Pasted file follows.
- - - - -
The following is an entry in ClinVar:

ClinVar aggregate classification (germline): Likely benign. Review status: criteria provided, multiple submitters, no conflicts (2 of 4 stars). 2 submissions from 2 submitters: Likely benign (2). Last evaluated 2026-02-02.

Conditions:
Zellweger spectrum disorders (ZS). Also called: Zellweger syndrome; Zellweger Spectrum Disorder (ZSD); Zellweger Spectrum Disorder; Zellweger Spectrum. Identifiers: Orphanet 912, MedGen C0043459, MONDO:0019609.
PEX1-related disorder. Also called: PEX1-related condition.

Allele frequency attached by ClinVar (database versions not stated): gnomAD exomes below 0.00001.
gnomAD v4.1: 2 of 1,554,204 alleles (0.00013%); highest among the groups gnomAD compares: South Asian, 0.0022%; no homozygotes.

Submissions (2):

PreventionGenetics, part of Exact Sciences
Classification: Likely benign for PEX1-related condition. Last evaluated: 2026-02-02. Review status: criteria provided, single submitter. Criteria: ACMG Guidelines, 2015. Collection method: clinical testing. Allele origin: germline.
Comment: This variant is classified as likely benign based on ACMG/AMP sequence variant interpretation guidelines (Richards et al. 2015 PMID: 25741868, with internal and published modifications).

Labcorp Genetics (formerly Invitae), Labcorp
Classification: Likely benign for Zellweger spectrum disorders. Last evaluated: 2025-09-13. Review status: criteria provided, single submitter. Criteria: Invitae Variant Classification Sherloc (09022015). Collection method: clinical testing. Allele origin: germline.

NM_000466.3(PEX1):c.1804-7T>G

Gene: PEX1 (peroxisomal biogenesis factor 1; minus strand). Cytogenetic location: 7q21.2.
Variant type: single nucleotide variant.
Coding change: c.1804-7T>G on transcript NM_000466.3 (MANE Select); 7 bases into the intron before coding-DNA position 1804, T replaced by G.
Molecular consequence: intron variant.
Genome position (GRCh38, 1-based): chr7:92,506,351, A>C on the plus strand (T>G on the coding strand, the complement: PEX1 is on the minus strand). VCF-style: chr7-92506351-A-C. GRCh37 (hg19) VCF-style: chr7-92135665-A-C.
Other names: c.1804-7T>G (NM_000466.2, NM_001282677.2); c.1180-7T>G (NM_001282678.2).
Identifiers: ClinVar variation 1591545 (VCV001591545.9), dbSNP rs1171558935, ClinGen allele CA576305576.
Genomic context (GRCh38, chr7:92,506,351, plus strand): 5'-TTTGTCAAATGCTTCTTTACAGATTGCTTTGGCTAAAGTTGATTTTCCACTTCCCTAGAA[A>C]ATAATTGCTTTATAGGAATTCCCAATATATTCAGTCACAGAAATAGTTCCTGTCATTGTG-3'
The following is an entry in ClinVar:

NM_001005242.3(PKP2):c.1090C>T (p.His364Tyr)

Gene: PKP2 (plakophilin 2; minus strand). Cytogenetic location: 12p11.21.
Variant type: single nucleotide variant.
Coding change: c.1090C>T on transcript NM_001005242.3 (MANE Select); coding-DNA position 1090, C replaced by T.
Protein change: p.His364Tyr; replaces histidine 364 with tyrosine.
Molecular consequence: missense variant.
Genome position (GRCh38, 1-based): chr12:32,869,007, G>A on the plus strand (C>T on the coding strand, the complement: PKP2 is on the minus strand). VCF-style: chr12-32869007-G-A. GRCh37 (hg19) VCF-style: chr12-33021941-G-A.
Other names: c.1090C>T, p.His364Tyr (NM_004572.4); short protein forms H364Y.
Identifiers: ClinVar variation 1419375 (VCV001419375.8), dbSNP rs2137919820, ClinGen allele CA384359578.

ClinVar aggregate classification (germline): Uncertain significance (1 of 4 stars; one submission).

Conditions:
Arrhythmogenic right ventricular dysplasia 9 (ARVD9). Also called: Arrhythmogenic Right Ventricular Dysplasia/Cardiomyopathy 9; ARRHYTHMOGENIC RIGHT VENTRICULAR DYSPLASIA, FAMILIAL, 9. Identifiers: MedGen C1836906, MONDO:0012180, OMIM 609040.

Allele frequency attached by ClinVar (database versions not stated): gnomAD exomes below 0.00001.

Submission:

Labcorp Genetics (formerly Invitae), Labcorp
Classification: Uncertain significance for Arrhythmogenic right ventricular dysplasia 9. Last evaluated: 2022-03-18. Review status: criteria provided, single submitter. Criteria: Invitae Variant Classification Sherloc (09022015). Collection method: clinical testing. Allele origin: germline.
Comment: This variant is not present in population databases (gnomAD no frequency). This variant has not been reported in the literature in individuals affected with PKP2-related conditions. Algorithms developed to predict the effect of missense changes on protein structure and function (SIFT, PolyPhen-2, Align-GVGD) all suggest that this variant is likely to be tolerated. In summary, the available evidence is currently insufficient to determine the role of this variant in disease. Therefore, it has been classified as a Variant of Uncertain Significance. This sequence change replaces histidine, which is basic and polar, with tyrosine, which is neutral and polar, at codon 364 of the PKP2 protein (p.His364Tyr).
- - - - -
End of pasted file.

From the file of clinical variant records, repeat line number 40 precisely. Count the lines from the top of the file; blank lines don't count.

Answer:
Comment: This variant is not present in population databases (gnomAD no frequency). This variant has not been reported in the literature in individuals affected with PKP2-related conditions. Algorithms developed to predict the effect of missense changes on protein structure and function (SIFT, PolyPhen-2, Align-GVGD) all suggest that this variant is likely to be tolerated. In summary, the available evidence is currently insufficient to determine the role of this variant in disease. Therefore, it has been classified as a Variant of Uncertain Significance. This sequence change replaces histidine, which is basic and polar, with tyrosine, which is neutral and polar, at codon 364 of the PKP2 protein (p.His364Tyr).